ADHD and remote classes

When planning for 2020 back in January, none of us anticipated the outbreak of a global pandemic. I know I didn’t.  Teachers all over the world have thus been working remotely and trying to cope with these challenging times. Students have been facing the same predicament and each of them with more or less privileged situations. While some of them don’t even have an internet connection, others can at least have remote classes and interact with students and teachers. Although this seems to be the solution, there are things to be taken into consideration when we think of students with learning disabilities. Many of them have been struggling to adapt to this new reality and teachers have been doing their best to meet their students’ needs. According to the American Psychiatric Association, around 5% of children and 2,5% of adults around the world have Attention deficit hyperactivity disorder (ADHD), so here are some tips on how to work better with these students. 


  1. Motivation is an essential tool. 

We all know how important motivation is to students with ADHD. When they feel motivated,  their brain works better and they are prepared to retain information and learn. According to Harmer, “Although motivation is personal to each learner, what teachers do can have a profound effect upon it.” To put it another way, slight details like showing your students why that particular topic of the class is important for them, bringing their interests to class and asking them to talk about themselves and their experiences could make a huge difference.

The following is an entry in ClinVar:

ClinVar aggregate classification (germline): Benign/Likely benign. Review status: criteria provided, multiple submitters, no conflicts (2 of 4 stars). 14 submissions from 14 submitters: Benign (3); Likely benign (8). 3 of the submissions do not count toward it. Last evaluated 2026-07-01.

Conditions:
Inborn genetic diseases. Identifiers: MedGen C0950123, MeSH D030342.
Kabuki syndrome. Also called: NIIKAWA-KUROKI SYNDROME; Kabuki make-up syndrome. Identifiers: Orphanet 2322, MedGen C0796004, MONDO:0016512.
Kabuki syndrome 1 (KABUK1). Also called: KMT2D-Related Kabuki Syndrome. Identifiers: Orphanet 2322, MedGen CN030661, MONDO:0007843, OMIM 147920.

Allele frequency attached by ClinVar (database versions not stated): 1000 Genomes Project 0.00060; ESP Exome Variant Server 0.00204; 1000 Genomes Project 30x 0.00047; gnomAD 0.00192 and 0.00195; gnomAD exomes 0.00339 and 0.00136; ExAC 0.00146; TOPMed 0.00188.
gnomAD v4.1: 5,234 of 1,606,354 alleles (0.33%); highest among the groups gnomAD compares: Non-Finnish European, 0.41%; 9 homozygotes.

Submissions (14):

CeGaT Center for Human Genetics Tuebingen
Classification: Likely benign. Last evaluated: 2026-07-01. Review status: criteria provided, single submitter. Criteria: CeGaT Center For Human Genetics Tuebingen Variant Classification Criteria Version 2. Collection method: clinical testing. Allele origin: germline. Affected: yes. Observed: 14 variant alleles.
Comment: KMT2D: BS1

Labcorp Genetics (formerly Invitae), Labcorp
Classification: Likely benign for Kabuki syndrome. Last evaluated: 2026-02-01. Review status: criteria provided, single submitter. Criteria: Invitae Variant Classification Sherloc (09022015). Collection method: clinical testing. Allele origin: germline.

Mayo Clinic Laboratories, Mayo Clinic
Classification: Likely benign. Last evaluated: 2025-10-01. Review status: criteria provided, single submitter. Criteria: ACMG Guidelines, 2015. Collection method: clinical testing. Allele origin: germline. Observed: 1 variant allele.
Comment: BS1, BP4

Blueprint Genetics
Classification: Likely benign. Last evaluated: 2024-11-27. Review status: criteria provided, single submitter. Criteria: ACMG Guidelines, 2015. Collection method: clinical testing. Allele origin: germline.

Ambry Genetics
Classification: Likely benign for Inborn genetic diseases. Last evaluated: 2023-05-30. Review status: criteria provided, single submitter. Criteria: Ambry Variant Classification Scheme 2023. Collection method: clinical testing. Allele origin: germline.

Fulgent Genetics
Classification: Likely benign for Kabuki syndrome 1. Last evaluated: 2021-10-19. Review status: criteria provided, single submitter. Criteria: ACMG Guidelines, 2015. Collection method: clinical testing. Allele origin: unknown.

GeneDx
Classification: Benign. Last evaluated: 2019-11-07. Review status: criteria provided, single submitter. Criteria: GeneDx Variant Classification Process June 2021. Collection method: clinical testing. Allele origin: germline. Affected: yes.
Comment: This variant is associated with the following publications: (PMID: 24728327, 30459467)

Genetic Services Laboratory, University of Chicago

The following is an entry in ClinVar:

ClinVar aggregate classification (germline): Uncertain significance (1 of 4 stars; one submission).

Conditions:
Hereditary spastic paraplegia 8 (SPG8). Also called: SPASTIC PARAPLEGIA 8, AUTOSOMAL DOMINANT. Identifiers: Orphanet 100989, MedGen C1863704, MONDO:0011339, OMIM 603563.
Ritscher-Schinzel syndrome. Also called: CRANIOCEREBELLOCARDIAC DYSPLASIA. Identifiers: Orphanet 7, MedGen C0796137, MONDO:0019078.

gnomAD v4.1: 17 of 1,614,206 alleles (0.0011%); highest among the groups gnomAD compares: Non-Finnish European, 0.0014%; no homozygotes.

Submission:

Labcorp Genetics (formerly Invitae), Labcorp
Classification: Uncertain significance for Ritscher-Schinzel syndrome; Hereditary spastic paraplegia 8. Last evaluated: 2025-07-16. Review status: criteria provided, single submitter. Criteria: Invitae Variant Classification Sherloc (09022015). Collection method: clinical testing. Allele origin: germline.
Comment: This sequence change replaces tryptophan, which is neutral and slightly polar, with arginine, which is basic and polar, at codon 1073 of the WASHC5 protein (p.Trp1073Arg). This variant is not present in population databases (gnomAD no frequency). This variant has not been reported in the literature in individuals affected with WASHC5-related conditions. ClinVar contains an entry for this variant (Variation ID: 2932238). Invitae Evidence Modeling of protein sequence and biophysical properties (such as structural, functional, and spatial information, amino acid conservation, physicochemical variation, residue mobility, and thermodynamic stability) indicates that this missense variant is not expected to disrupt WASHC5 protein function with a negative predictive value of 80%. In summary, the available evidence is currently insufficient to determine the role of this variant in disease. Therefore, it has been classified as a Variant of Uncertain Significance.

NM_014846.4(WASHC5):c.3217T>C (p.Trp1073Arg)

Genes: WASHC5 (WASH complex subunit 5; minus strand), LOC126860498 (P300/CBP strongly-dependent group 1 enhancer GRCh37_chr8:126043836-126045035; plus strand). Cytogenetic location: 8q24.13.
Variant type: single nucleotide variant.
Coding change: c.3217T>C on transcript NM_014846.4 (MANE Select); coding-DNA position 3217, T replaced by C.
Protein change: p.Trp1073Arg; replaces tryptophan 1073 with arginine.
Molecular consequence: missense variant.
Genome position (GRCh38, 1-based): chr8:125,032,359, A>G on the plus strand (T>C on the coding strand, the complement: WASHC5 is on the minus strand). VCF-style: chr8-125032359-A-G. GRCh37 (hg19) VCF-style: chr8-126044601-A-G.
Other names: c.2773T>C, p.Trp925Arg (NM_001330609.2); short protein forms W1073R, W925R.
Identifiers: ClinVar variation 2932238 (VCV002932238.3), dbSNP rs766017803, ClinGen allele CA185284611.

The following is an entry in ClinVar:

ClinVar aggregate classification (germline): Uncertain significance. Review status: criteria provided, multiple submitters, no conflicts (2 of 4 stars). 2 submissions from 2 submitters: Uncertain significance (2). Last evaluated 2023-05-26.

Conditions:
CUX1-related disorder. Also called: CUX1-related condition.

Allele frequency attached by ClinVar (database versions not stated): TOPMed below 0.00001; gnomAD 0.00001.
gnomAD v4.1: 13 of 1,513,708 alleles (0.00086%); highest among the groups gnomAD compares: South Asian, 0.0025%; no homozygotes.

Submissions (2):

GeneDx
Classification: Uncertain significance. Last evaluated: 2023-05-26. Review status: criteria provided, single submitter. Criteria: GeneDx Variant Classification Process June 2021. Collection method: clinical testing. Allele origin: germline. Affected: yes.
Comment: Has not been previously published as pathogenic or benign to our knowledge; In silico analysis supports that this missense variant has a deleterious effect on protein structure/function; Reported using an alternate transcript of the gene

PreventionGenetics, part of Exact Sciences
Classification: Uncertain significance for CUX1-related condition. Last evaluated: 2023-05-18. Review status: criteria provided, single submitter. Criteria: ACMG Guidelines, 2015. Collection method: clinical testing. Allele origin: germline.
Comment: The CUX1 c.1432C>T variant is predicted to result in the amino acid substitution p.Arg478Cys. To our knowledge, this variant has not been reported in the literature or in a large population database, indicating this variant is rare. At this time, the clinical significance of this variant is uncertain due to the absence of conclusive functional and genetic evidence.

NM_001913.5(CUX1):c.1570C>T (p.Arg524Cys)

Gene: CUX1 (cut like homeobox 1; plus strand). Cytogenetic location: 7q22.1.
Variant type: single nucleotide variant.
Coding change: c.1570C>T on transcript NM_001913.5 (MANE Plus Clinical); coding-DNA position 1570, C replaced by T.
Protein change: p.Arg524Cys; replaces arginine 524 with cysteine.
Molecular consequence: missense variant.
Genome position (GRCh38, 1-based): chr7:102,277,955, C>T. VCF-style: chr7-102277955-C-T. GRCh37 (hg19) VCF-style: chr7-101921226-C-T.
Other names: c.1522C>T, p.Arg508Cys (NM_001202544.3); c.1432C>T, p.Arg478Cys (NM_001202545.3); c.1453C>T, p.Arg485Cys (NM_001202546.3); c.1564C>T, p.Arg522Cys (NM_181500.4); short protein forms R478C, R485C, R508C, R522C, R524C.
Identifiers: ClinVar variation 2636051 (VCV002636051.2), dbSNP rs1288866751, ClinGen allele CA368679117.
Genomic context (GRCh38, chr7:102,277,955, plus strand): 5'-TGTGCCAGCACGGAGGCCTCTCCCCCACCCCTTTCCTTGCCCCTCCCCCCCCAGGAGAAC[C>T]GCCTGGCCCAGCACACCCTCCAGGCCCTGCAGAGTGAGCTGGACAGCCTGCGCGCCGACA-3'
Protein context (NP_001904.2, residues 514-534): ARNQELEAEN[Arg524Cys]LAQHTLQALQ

1. “Sit down and pay attention!” 

Generally speaking, students with ADHD would have a very hard time following an instruction like that. According to the Diagnostic and Statistical Manual of Mental Disorders by the American Psychiatric Association,  one of the symptoms of inattention is that they “often have difficulty sustaining attention in tasks or play activities (e.g., have difficulty remaining focused during lectures, conversations, or lengthy reading).

In a face-to-face class, I constantly advise teachers to provide students with opportunities to move during class. In the online environment, I’ve been trying to ask my students to show me objects or pets from their home, usually something I can see from their camera. I also let them get some water or even stand up during classes, provided I guarantee they are still paying attention to class. Miming games, acting out or even looking for objects around the house would be great ideas.  


  1. Deadlines, deadlines, everywhere.

We’re all living in a situation we had never faced or imagined we would. Students with ADHD tend to have a considerable difficulty with deadlines. Nevertheless, their productivity is usually brilliant. They have talented and creative minds. Helping them organize their routines, especially now, will avoid frustration both from student and teacher. Reminding them of homework, of a paper they need to submit and sometimes even a reminder 30 minutes before class (believe me, I’ve been doing that) is something that might not be that hard for us teachers and it will certainly change those students’ performance in class. 


There’s no miracle or recipe to know what to do with each of our students. They are unique and have very special, personal needs. Teachers are constantly doing their best to prepare the best class. By getting to know your students, they’ll trust you and tell you in different ways how you can help them. 

Stay safe, stay healthy and see you next time.    



1) HARMER, Jeremy. Teacher knowledge: core concepts in English Language Teaching. England: Pearson Education Limited, 2012.

2) American Psychiatric Association. Diagnostic and Statistical Manual of Mental Disorder. United States: American Psychiatric Publishing, 2013.

Priscila Vicente

Priscila Vicente has been an English teacher for 17 years, having worked in regular schools and language schools as a director, course developer and teacher. She holds the CPE and the Celta, has a degree in Languages and post-graduation in Educational Psychology. She has been working with students with special needs since 2012. In the past 3 years she has also been giving courses for teachers on the topic.

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